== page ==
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Understanding the Value of a Good Agent

May 30, 1999

I am a full service broker with 15 years of experience and I wish the so-called experts ("Hands-On Agent: An Endangered Species?" May 16) would get in touch with how real estate is sold in the 1990s, because the '70s way of doing business is over.

The last thing my client and I want is someone meeting us at the door and guiding us around the home, pointing at the benefits of the house.

As for open houses for buyers, in today's marketplace that is like fighting a war armed with bows and arrows. Writer Ilyce Glink needs to check the stats with the National Assn. of Realtors on how many properties are sold off open houses.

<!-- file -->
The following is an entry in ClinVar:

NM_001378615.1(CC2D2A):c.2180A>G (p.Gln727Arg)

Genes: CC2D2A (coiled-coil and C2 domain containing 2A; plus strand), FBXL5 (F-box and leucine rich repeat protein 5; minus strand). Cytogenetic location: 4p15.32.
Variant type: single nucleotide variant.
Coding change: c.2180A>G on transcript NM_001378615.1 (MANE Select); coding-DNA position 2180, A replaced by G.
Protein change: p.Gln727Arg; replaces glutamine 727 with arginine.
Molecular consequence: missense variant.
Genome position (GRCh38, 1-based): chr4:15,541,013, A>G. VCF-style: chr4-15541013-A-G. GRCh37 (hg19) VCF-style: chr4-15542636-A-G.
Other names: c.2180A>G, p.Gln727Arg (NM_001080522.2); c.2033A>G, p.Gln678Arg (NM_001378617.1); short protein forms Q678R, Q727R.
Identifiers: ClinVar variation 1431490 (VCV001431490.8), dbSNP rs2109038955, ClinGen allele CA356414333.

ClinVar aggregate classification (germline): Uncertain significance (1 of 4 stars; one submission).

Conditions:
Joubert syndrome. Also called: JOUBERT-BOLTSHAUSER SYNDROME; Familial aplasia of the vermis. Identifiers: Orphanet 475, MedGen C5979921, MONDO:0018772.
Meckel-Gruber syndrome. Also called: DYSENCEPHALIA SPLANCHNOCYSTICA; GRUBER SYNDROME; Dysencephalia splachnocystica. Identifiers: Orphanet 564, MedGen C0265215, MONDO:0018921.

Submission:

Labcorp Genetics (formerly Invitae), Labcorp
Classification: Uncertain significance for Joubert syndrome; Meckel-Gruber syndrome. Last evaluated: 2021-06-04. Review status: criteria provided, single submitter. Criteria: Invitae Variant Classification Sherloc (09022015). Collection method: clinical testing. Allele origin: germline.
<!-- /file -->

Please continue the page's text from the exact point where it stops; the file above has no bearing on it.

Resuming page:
The issue she should address is efficiency. Any broker who is working 18-hour days seven days a week is an idiot. Reason: they have no business plan, no schedule, no business maturity and, more important, no life.

The real problem in the marketplace today is that there is no training, it is too easy to receive a real estate license and there are only a few agents out there who really know how to run a business.


Via e-mail


I am experiencing the agony of a good friend going through the throes of the listing agent doing precious little or nothing to sell a beautiful home.

After reading Glink's superb article, I am convinced that there should be two levels of commissions for brokers:

(1) Full commission for those who make a true effort to stir the pot and sell.

(2) A commission of less than 1% for those who hold a listing and do little or nothing but wait for a buyer to stumble into their sights.

Fair is fair, right?


Sherman Oaks


The writer is an attorney.

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